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Active Listening


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The most common problem in communication is not listening! A Chinese symbol for "To Listen" is shown below.  It is wise beyond the art. The left side of the symbol represents an ear. The right side represents the individual- you. The eyes and undivided attention are next and finally there is the heart.

 

chinese letter

This symbol tells us that to listen we must use both ears, watch and maintain eye contact, give undivided attention, and finally be empathetic.  In other words we must engage in active listening!

Active listening is a skill taught to teachers and police officers, counselors, ministers, rabbis and priests. It is a skill we would all do better having learned, practiced. To begin being an active listener we must first understand the four rules of active listening.


The Four Rules of Active Listening

1. Seek to understand before you seek to be understood.

2. Be non judgmental

3. Give your undivided attention to the speaker

4. Use silence effectively


Let's explore the rules of active listening.


1. Seek to understand before seeking to be understood. When we seek to understand rather than be understood, our modus operandi will be to listen. Often, when we enter into conversation, our goal is to be better understood. We can be better understood, if first we better understand. With age, maturity, and experience comes silence. It is most often a wise person who says little or nothing at the beginning of a conversation or listening experience. We need to remember to collect information before we disseminate it. We need to know it before we say it.


2. Be non judgmental. Empathetic listening demonstrates a high degree of emotional intelligence. There is a reason kids do not usually speak with adults about drugs, sex, and rock and roll. The kids already know what the adults have to say. Once a child knows your judgment, there is little reason to ask the question unless the intention is to argue. If we would speak to anyone about issues important to them, we need to avoid sharing our judgment until we have learned their judgment. This empathetic behavior is an indicator of emotional intelligence as described in Chapter 3.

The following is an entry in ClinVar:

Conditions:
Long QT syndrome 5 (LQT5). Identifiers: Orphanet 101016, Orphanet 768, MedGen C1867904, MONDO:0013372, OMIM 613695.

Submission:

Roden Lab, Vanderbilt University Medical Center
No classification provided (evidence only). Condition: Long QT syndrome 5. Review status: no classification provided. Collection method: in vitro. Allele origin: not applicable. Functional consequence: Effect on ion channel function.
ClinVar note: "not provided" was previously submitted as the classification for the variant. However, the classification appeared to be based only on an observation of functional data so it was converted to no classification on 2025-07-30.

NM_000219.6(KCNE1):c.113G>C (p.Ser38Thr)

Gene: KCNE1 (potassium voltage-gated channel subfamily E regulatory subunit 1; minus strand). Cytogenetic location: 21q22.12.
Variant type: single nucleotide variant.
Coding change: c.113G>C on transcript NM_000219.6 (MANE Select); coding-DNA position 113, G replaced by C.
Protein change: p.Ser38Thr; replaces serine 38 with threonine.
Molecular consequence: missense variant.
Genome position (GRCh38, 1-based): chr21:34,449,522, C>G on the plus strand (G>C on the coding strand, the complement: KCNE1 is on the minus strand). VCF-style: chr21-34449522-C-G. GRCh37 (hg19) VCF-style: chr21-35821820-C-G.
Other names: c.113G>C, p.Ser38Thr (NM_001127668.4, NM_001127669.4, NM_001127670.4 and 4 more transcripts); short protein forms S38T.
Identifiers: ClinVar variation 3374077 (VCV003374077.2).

3. Give your undivided attention to the speaker. The Chinese symbol that we used to describe listening used the eyes and undivided attention. Absolutely important is dedicating your undivided attention to the speaker if you are to succeed as an active listener. Eye contact is less important. In most listening situations people use eye contact to affirm listening. The speaker maintains eye contact to be sure the listener or listeners are paying attention. From their body language the speaker can tell if he is speaking too softly or loudly, too quickly or slowly, or if the vocabulary or the language is inappropriate. Listeners can also send messages to speakers using body language. Applause is the reason many performers perform. Positive feedback is an endorphin releaser for the giver and the sender. Eye contact can be a form of positive feedback. BUT, eye contact can also be a form of aggression, of trying to show dominance, of forcing submissive behavior. All primates use eye contact to varying degrees. We should be careful how we use it when listening. If we want to provide undivided attention to a child, a better way to show your attention is to do a "walk and talk" as we discussed in Chapter 2. Walk and talk is such a successful strategy that works well for active listening!

4. Use silence effectively. The final rule for active or empathic listening is to effectively use silence. To often a truly revealing moment is never brought to fruition because of an untimely interruption. Some of the finest police interrogators, counselors, teachers and parents learn more by maintaining silence than by asking questions. As an active or empathic listener, silence is a very valuable tool. DO NOT interrupt unless absolutely necessary. Silence can be painful. It is more painful for a speaker than for a listener. If someone is speaking, and we want them to continue talking, we do not interrupt. Rather, we do provide positive feedback using body language, eye contact, and non word sounds like "umh, huh". Silence is indeed golden especially when used to gather information as a listener.



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